In my article entitled "Your Retirement investments: Addressing the Bonds Dilemma", I quoted 12-month yields for a list of bond ETFs. However, 12-month yields do not best reflect the true yield of a bond investment. No single measure consistently best reflects the true yield of a bond investment, but yield to maturity (YTM), yield to worst (YTW), and option-adjusted yield (OAY) can provide a better measure than the 12-month yields, distribution yields, and 30-day SEC yields often quoted.
Also, you need to be careful because, sometimes, yield statistics are misleading or simply misquoted. You need to compare the yield statistic that is the best measure for the bond investment you are considering to other data to ensure it is fairly accurate.
Yield to Maturity
YTM is a measure of your annualized return if a bond, or all the bonds in a fund, are held to maturity. It accounts for interest and the fact that, at maturity, the principal of the bond or bonds will have returned to par value. It, at least, tends to be the best measure of yield, if none of the bonds involved can be prepaid or the like. (Bonds that can be prepaid are often referred to as bonds that can be called.)
YTM calculation is complicated. For an individual bond, though, you can calculate a figure very much like YTM with little effort. For example:
Par value: $1,000 | Current market price: $1,147.10 | Annual interest: $45.79 | Years to maturity: 5
Theoretical Interest Payment
Theoretical Interest Rate
(Note: I constructed this example using 10-year Treasury note rates. I do not recommend that anybody buys this bond.)
In theory, the principal is reduced by $29.42 each year, so that it equals $1,000 upon maturity; and the annual interest is, effectively, $29.42 less due to the reductions in principal. 1.51% is simply an average of the theoretical interest rates for each year. This is not how YTM is calculated; but it gives you an understanding of what the calculation is achieving, and the results are close to the same. Here is a tool for calculating YTM for an individual bond.
Yield to Worst
YTW is a measure of your annualized return if a bond, or all of the bonds in a fund, are held to their prepayment date(s) or maturity, whichever is least profitable for you given the current market price of the bond or bonds. It accounts for interest and the fact that, upon prepayment or maturity, the principal of the bond or bonds will have returned to prepayment or par value. YTW is a better measure of yield than YTM if the bond or bonds can be prepaid. YTW and YTM are the same if none of the bonds involved can be prepaid or it is not more profitable for the borrowers to prepay any of the bonds involved.
Theoretically, OAY is a better measure than YTW (if the bond or bonds can be prepaid). OAY is calculated using the current value of the bond prepayment options, versus using a return to prepayment values. OAY is often unavailable. When OAY is available, different entities may quote you different results because they are calculating using different models and/or data. In practice, OAY may not be a better measure than YTW.
Example: iShares Barclays MBS Bond Fund (NYSEARCA:MBB)
The iShares website has four different yields quoted for MBB. As of 9/27/12, they were:
- 30-day SEC yield: 3.03%
- Average yield to maturity: 0.35%
- Distribution yield: 1.30%
- 12-month yield: 2.49%
([Weighted] average yield to maturity means that bond holdings of greater value were given appropriately more weight, and bond holdings of lesser value were given appropriately less weight, in calculating. YTM, YTW, and OAY calculations should always be weighted averages.)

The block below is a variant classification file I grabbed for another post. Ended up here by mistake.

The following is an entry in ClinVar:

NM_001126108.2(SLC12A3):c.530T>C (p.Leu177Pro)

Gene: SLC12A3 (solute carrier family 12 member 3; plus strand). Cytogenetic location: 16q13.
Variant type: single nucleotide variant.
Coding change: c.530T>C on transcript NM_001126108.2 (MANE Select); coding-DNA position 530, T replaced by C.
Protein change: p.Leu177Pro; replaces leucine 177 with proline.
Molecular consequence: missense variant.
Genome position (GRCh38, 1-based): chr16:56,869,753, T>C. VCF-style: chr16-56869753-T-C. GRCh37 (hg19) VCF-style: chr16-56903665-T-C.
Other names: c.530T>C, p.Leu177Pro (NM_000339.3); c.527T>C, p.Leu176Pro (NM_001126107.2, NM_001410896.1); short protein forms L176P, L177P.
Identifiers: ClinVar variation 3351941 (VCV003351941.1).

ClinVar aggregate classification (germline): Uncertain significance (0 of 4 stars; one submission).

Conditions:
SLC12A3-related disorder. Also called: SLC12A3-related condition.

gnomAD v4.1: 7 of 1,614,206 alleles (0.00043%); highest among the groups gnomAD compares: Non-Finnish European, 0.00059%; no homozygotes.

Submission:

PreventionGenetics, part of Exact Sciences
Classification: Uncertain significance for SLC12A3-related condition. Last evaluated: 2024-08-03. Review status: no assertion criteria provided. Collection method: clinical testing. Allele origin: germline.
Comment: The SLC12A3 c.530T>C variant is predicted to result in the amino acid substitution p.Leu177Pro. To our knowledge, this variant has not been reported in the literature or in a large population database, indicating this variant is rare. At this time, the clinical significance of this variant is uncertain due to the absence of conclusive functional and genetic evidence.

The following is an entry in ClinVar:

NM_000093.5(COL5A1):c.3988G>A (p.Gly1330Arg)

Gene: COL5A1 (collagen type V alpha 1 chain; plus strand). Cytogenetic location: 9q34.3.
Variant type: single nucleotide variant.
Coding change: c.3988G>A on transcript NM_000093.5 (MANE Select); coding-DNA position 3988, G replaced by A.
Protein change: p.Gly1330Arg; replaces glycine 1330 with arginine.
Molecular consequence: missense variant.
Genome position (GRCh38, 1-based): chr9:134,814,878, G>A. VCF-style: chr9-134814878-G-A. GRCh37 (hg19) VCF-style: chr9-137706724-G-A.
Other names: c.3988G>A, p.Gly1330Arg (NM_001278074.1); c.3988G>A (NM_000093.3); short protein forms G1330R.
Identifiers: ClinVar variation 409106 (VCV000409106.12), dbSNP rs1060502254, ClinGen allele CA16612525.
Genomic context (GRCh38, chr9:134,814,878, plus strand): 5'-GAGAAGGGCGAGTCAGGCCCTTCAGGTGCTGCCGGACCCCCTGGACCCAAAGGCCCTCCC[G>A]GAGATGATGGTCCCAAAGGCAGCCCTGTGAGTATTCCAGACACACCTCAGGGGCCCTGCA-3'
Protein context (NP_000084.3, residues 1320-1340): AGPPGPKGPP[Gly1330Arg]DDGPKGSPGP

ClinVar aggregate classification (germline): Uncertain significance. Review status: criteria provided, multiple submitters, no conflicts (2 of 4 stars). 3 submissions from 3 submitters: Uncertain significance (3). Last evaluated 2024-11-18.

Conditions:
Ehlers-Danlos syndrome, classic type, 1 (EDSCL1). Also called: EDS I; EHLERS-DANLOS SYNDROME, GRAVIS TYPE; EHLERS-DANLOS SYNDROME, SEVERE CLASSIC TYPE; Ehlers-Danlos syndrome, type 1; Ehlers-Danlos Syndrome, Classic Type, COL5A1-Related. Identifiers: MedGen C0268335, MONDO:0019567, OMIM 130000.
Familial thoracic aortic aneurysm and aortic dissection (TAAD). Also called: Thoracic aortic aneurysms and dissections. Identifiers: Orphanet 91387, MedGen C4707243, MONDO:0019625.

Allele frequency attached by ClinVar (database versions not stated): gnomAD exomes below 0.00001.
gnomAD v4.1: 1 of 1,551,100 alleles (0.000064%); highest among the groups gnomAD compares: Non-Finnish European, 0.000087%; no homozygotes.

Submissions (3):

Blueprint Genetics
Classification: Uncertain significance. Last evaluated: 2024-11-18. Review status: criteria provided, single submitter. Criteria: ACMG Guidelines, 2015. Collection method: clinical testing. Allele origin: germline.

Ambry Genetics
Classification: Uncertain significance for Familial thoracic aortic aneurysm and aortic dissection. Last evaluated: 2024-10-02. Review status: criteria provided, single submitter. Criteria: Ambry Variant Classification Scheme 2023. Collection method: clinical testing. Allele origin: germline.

YTM should be the best measure of MBB's yield, as none of the bonds in the fund seem to be prepayable; but the YTM provided seems grossly low. In looking at the distribution history for the fund, we can see that the monthly distributions have, generally, been strongly shrinking in size. This explains why the distribution yield, based on the current NAV and the last monthly distribution (times twelve), and the 12-month yield, based on the current NAV and the last twelve monthly distributions, are so divergent. The 30-day yield, based on the most recent 30-day period and for which the calculation is more involved, seems grossly high. So what is the true yield of MBB?
I exported data from the iShares MBB Holdings page into an Excel spreadsheet. The data included YTM and YTW figures for each of the 358 bonds in the fund. The data also included a market value for each of the bonds. (The data was as of 9/26/12.) With this data, I was able to calculate that the weighted average YTM and YTW for MBB's bonds were 2.18%. MBB's bonds only accounted for about 96.89% of MBB's total value. The remaining 3.11% may have been in cash, providing little return. I assumed that the remaining 3.11% returns 0.50%, and MBB's YTM and YTW calculated as 2.14%.
I believe that MBB's true yield is close to 2.14%. The Vanguard website showed YTM of 2.1% for the Vanguard Mortgage-Backed Securities ETF (NASDAQ:VMBS) and Barclays U.S. MBS Index. As MBB and VMBS are both based on the Barclays U.S. MBS Index, this indicates that my assessment of MBB's true yield is correct.
You should not have to be so elaborate to determine what you believe to be the true yield of a fund. Usually, you will not have to be. You can simply go to the fund provider's website, find the YTM or YTW, and compare it to the YTM or YTW for similar funds to sanity check it. In so doing, you should make an adjustment if the YTM or YTW to which you are comparing is for a fund with significantly longer or shorter average maturity, higher or lower average credit quality, etc.
(Thank you to cpa28761 for inspiring this article.)
Additional disclosure: I manage a portfolio which includes an investment in a mutual fund with holdings similar to those of MBB and VMBS. This investment is being exited.